Envisioning and shaping the future of work and business.

Sunday, January 17, 2010

Interesting Enterprise 2.0 Readings - Week 2 2010

8:42:00 PM Posted by Oscar Berg , , , 1 comment
"Many organizations have now moved beyond the experimentation phase and begun embedding social media into the way they do business," said Victoria Mellor, CEO of Melcrum. "There is a fundamental shift happening with how information flows inside an organization. Peer-to-peer online networks are enabling real-time feedback from employees to inform decision-making, not to mention facilitating collaboration between remote workers," she added.
Top Management Must Be On Board – Although you hear about social media as a grassroots phenomenon on the internet, it is a different animal when it is grafted onto a corporate culture. Very little happens within an organization without top level support. They control the staffing, the communications channels and, above all, the budget.
There is only one objective in social media and it is common across all companies—even across the infamous divide between B2B and B2C: Create learning networks. And there is only one strategy for carrying out this objective: Find people who are good at developing and disseminating ideas to contribute to and facilitate those networks.
Social media are the tools that can help us develop emergent practices. They enable conversations between people separated by distance or time. The organizing framework for using social media for business is the learning network. Learning networks are not just for what we used to call training & development, but can also help us engage (not target) our markets.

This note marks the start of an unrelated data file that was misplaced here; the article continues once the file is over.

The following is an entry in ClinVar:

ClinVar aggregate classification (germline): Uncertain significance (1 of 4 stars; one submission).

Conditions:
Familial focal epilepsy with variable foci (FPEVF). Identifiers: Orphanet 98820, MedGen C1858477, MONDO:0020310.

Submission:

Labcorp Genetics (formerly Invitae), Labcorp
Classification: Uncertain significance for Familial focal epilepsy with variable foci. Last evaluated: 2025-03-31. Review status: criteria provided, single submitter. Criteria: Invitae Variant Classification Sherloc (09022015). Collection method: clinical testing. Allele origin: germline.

...with the explosion of information, and flattening technologies starting with e-mail, I think that a CEO needs to focus more on the platform that enables collaboration, because employees already have all the data. They have access to everything. You have to work on the structure of collaboration. How do people get recognized? How do you establish a meritocracy in a highly dispersed environment?
Wal-Mart recently was able to cut a lot of costs through social networking strategies. “We conducted a blogging exercise on energy conservation,” he related. “We had more than 6,000 posts with ideas from employees, and saved millions in energy costs as a result.”
The open-ended nature of a weblog helps to capture emergent insights before they can be expressed systematically. In a way it is similar to brainstorming with post-its or to a spatial arrangement of papers on one’s desk: at early stages of developing ideas we can more easily say that something is relevant than to explain how exactly it connects to the rest.
People have always networked. Before the time of universities scholars depended largely on correspondence networks for the exchange of ideas. These communities, known as the Republic of Letters were the social media of the era, following astonishingly closely communication patterns of today...A “man of letters” may today be a man of tweets, blog posts and Facebook, but the principle is the same: The size and quality of the network matters.
When organizations adopt networked or team structures, they tuck these networks into existing managerial hierarchies. The basic hierarchical model and mindset remain in overall control. And, sometimes these networks themselves have what are called ‘worker hierarchies’ (Dean, 2007). These hierarchies can be more fluid than those outside the network, since people within the network/team often change leadership roles with each project. Ultimately, embedding networks or teams in to an organization can flatten the organization slightly, but not in a way that transforms the organizations or the employees’ overall influence within them.


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